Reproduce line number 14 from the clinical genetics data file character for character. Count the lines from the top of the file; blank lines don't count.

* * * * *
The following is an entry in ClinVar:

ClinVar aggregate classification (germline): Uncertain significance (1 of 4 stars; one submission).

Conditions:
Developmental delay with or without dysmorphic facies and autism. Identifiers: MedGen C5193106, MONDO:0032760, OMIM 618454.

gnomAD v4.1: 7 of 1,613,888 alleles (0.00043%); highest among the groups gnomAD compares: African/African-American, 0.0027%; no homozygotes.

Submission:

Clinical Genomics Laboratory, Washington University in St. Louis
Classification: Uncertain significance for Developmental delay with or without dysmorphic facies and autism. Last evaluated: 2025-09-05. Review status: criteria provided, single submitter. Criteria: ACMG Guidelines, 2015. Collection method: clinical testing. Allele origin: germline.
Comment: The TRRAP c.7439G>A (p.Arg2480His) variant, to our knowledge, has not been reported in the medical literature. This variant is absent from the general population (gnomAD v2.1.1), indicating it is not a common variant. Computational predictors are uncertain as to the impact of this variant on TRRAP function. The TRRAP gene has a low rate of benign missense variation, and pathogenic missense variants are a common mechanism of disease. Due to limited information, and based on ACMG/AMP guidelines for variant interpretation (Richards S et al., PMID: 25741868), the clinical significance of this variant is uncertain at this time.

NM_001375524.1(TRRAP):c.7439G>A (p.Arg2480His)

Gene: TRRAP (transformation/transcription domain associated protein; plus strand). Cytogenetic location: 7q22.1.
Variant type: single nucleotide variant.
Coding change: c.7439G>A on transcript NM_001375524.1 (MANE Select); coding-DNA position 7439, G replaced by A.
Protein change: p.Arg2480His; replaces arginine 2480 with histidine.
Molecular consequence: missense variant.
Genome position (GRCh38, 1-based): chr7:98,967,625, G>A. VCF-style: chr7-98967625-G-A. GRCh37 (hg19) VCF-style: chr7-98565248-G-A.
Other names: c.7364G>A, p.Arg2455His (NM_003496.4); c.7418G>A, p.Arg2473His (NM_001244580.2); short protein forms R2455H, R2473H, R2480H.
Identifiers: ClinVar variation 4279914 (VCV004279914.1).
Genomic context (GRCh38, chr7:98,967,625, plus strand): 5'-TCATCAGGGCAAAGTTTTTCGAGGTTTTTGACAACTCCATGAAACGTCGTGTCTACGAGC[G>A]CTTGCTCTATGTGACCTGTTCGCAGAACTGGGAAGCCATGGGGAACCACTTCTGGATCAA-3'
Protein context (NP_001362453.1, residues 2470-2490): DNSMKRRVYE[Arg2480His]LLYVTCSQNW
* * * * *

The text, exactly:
Protein change: p.Arg2480His; replaces arginine 2480 with histidine.